of purpose: the Emerson String Quartet.
College Memorial Chapel, April 27
During a nearly four-decade span, a remarkable array of performers
has held forth in Union College’s Memorial Chapel, one of
the Capital Region’s most perfect chamber-music venues. Guiding
this array—courting, booking, stage-managing, the works—is
Dr. Dan Berkenblit, whose taste in music and performers is
so good that you can take a chance on any concert he presents
and enjoy something musically compelling and brilliantly performed.
And Berkenblit has a knack for finding and presenting artists
on the cusp of international careers, artists who often return
when those careers suggest they don’t have to do so.
So it was fitting that Union College’s President, Stephen
C. Ainlay, opened Sunday’s concert by awarding Berkenblit
the college’s Founders Medal, recognizing the dedication and
effort required to put together a series that has made the
college one of the country’s most prestigious stops on the
The Emerson String Quartet is one of those groups Berkenblit
nabbed in its adolescence, and violinist Philip Setzer also
acknowledged a debt, noting that Berkenblit’s dedication to
them was “something we could count on,” so that during those
lean early times, “at least we had one concert in Schenectady.”
This was the ensemble’s 25th series appearance, and concluded
the current season with an all-Brahms program, this one dedicated
to that composer’s three string quartets.
Brahms was a fusspot who didn’t sign off on his pieces easily,
and suggested that he’d written and destroyed 20 quartets
before allowing his first to be published in 1873. It shows
the succinct precision that is characteristic of all of his
quartets, his melodic elements dovetailed with fascinating
As familiar as I am with these works from recordings—to which
the Emerson Quartet added an exceptional example last year—nothing
reveals that intricacy like the close listening a concert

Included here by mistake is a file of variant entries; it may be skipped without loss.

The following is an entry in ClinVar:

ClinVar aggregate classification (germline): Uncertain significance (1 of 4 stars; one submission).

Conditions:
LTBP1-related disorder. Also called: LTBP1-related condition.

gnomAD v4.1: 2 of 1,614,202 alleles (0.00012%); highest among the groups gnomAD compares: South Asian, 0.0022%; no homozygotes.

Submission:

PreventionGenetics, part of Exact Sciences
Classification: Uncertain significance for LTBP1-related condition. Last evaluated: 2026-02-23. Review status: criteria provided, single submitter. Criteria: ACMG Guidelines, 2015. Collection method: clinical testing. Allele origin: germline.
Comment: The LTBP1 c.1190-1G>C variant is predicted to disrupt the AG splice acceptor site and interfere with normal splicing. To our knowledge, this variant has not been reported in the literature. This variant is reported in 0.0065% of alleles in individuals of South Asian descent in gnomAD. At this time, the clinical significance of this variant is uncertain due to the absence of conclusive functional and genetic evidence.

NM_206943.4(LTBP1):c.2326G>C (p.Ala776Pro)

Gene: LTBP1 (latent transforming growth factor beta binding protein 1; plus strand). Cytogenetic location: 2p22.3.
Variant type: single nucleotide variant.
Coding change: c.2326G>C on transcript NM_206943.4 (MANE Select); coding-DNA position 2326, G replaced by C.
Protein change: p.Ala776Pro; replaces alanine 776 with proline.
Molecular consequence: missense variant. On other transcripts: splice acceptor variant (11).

affords. In fact, the experience made too clear how pathetic
my at-home listening habits have become. I can try to blame
it on society—music, after all, has taken a permanent place
as a secondary item, nothing more than a soundtrack to the
It’s still effective in that role, but music works its psychological
magic best when it’s in the forefront, when the listener chooses
to concentrate on little else. That’s the choice that slips
away from me too often. So it was a pleasure to be reminded
how effectively Brahms sculpted the quartets.
By concentrating on the opening work, Brahms’s second quartet—a
minor-key essay that nevertheless exudes the composer’s trademark
autumnal cheer—I was reminded how skillfully the composer
builds each movement. During several minutes of often polyphonic
intricacy, the flow of tension and release is so palpable
that you’re caught in a surge of excitement as you near the
coda—even when there’s nothing overtly exciting with the dynamics.
But the quartets themselves don’t need to be reviewed. They’re
proven. What’s more interesting is what made the Emerson String
Quartet’s performances so spectacular. They have achieved
a transparency that makes it easy to miss what goes into their
When the players begin to play, there’s an amazing confluence
of tone and dynamics. Nothing ragged happens—the resultant
chord swells as one note. The players breathe together, they
vibrate together, and when a passage ends they finish as one.
It’s an astonishing unanimity of purpose. With a piano in
their midst, string players can hide some blemishes; when
it’s strings only, you’re out there, naked. This group has
nothing to hide.
They also don’t impose phony passion on the works they play.
It’s built into the music, especially music by Brahms. There
are moments of rubato, of course, and other traditional stylistic
effects, but it’s still placed in the service of the piece.
Violinists Setzer and Eugene Drucker traditionally trade off
the number one chair, and Setzer played first in quartets
two and three. The violist is Lawrence Dutton, and cellist
is David Finckel. They finished to an ovation, and we can
only hope they’ll be back again next season.